Frankfurt is one of the financial centres of the world; at least that's the impression I had before coming here as a result of regularly watching the evening TV news. Whenever a European country is in trouble, it's Germany that seems to be expected to bail it out. The European Central Bank is based here and more substantial EU buildings are underway.
Sally was hoping to see some graphic illustrations of how Germany holds up Italy and Spain and Portugal and Greece, but so far no one has tampered with the EU logo to reflect this.
So here are a few images from around the city, in no particular order, illustrating things that I found of interest when I think of how we do things in Canada
Europeans generally do not have traditional parking meters, and rightly so. They're costly, unsightly, and restrictive in terms of establishing the size of a parking space. So why does Vancouver continue to install such elaborate, expensive units along our downtown streets?
One thing Vancouver does well, compared to Frankfurt, is control graffiti and discourage smoking. My disgust with Frankfurt on these two counts was well illustrated by this.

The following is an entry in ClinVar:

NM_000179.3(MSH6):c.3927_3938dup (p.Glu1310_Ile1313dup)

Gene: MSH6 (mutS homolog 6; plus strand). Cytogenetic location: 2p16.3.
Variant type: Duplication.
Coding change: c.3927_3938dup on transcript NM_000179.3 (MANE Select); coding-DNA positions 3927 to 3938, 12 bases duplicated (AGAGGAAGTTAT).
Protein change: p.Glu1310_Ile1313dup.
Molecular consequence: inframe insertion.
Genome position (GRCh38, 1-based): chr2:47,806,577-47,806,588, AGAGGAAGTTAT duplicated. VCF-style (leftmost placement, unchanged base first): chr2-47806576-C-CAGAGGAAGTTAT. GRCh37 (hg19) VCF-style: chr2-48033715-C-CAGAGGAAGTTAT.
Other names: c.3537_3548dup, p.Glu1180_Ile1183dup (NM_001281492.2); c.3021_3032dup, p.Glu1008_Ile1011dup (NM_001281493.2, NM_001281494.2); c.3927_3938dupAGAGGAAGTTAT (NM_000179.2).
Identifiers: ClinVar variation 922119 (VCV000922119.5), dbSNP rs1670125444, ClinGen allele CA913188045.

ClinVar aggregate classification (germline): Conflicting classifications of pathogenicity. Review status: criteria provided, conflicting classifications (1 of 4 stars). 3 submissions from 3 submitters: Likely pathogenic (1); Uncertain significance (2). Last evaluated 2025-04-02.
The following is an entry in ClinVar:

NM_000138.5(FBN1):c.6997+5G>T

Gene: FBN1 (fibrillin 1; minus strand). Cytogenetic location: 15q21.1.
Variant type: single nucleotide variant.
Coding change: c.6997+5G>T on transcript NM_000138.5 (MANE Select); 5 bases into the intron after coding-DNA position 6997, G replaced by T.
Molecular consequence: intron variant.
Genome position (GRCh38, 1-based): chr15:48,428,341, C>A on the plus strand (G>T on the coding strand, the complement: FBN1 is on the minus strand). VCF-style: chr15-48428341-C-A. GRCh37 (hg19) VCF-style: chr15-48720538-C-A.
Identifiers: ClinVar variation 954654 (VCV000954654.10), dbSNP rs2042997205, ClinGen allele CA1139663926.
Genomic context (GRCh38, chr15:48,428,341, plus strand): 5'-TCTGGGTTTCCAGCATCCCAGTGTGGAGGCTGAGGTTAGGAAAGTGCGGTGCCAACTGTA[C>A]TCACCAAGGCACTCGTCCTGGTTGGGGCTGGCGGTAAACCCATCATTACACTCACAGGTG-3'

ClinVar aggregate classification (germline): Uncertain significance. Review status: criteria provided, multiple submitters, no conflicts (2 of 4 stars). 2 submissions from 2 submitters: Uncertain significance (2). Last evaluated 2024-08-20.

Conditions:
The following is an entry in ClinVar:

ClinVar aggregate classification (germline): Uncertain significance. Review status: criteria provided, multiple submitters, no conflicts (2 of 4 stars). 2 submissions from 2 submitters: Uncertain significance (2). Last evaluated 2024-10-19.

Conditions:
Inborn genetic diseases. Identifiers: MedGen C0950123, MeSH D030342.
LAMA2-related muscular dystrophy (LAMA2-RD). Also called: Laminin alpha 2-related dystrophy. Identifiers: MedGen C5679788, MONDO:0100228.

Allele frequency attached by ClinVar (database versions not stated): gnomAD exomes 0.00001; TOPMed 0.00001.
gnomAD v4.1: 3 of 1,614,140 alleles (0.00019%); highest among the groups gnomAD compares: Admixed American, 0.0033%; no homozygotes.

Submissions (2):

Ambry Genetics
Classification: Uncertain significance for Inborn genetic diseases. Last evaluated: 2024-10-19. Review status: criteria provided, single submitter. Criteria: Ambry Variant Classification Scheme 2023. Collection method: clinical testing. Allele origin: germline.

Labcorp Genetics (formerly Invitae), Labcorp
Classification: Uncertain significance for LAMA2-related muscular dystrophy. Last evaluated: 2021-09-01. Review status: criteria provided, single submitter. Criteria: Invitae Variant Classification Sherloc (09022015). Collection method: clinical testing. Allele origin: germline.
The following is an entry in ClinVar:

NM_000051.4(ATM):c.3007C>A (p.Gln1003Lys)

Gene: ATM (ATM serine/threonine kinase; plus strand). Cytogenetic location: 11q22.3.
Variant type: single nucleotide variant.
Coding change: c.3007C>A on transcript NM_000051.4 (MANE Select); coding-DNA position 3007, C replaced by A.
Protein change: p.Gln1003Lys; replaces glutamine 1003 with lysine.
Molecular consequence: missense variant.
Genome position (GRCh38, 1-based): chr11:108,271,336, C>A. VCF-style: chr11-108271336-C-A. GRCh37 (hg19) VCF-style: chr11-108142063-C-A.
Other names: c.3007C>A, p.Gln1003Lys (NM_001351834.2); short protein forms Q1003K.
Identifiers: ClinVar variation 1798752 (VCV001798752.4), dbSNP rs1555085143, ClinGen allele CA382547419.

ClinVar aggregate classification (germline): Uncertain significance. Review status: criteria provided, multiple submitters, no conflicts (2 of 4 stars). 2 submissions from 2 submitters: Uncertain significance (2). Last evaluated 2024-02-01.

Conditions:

One of the many odd European traditions is for lovers to show their love by attaching a lock to a bridge. I saw this a lot in Spain and here is an example on a Frankfurt bridge.
European cities were built before cars and so they have to go where they were not planned to be. All over Europe cars take up pedestrian space, like here.
Frankfurt has some of the older gothic buildings that are so typical of Germany, but not many. Here are just a few in one of the old town squares. I'm sure we'll see a lot more as we travel around.
One of the things that intrigues me is the proliferation of advertising in European cities, and elsewhere around the world. I personally like the signs on top of buildings...should we be allowing more of this? Also, in the train station I was watching continuous illuminated advertising when this ad appeared....or is it an ad?
One of the things I wondered about before coming was the German attitude to Americans. I quickly found out when we discovered it was American Week in downtown Frankfurt. With blond girls in cowboy hats and what did they serve....frankfurters of course! And coke...
With the proliferation of high rise buildings, and location on the Main, Frankfurt fondly refers to itself as Mainhatten!
One of the things I like about European cities are the wonderful old street trees. I'm told these are plane trees...why don't we plant them in Vancouver...our climate is quite similar to Hamburg.
On the other hand, I don't really like these very large vacant plazas...while they might be great for displaying military might, and accommodating very large protests, they so often feel lonely places.
Finally, I found out that Chicago won the Stanley Cup on a TV screen in a Frankfurt storefront window!